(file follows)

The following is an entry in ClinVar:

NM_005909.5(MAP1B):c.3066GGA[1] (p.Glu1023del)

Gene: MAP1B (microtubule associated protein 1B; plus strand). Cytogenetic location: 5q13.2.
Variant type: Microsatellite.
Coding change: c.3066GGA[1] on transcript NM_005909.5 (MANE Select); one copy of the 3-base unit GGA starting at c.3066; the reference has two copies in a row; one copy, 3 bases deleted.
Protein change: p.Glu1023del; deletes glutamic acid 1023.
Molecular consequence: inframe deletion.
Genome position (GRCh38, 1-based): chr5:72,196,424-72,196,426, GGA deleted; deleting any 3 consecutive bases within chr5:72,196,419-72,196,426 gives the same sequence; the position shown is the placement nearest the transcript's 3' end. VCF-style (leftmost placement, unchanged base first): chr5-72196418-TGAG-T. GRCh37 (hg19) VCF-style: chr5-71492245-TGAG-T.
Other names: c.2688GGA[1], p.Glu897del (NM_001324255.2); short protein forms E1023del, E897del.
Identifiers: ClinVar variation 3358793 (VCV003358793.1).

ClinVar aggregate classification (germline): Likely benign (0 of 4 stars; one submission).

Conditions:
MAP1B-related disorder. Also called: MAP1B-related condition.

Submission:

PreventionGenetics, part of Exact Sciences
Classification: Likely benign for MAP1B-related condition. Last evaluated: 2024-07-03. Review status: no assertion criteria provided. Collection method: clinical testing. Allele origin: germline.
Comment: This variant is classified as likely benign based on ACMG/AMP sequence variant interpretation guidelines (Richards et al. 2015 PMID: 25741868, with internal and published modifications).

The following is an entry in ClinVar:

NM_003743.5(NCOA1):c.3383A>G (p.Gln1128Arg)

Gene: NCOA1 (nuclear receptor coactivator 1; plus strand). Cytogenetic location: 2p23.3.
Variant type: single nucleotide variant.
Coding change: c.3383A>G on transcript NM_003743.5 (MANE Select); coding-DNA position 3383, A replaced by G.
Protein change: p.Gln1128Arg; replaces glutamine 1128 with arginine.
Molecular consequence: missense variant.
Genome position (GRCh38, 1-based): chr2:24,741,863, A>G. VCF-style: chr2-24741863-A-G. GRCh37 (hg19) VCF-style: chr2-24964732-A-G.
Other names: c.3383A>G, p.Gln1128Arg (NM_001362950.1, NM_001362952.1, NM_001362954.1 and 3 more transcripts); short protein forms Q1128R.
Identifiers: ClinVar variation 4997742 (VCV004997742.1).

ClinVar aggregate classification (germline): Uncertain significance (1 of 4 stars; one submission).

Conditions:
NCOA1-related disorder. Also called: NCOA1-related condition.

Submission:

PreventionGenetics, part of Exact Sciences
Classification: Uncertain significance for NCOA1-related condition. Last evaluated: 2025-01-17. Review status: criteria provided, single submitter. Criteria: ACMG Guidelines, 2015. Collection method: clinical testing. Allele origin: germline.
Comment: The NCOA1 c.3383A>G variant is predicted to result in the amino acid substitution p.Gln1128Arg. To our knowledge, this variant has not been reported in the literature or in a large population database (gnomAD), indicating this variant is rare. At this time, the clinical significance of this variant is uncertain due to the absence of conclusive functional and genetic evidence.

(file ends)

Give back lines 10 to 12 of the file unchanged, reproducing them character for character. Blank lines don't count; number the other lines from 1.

Identifiers: ClinVar variation 3358793 (VCV003358793.1).

ClinVar aggregate classification (germline): Likely benign (0 of 4 stars; one submission).

Conditions: